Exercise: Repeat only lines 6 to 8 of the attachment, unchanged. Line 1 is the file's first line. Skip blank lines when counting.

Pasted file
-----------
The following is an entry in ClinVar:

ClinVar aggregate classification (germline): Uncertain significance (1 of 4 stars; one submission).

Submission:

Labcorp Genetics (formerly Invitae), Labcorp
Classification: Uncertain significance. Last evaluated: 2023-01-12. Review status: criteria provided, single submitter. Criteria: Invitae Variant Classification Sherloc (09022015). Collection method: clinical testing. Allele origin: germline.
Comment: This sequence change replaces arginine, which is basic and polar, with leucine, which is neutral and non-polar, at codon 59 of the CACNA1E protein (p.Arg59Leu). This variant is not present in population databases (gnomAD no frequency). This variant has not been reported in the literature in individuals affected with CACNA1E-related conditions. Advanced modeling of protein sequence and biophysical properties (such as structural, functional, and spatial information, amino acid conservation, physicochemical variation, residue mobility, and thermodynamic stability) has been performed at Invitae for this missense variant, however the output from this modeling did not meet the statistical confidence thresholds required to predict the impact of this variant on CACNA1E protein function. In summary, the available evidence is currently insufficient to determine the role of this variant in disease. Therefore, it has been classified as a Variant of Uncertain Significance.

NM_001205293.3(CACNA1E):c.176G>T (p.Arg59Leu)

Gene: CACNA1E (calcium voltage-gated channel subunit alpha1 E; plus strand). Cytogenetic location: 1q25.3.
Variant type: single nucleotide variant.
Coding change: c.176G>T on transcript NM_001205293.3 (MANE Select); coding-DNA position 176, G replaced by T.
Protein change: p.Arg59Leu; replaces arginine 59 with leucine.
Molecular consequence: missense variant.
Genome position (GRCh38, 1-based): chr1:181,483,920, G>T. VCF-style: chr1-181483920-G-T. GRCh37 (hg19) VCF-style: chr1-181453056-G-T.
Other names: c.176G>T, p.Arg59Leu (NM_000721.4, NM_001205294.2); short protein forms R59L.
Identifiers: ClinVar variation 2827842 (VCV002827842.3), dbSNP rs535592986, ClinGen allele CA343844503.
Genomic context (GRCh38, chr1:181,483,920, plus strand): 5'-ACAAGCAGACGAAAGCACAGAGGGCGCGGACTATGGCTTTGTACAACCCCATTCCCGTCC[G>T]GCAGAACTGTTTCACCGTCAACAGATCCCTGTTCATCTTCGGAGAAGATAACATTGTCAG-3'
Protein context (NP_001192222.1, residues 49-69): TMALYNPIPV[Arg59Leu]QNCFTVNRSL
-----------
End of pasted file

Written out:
Comment: This sequence change replaces arginine, which is basic and polar, with leucine, which is neutral and non-polar, at codon 59 of the CACNA1E protein (p.Arg59Leu). This variant is not present in population databases (gnomAD no frequency). This variant has not been reported in the literature in individuals affected with CACNA1E-related conditions. Advanced modeling of protein sequence and biophysical properties (such as structural, functional, and spatial information, amino acid conservation, physicochemical variation, residue mobility, and thermodynamic stability) has been performed at Invitae for this missense variant, however the output from this modeling did not meet the statistical confidence thresholds required to predict the impact of this variant on CACNA1E protein function. In summary, the available evidence is currently insufficient to determine the role of this variant in disease. Therefore, it has been classified as a Variant of Uncertain Significance.

NM_001205293.3(CACNA1E):c.176G>T (p.Arg59Leu)

Gene: CACNA1E (calcium voltage-gated channel subunit alpha1 E; plus strand). Cytogenetic location: 1q25.3.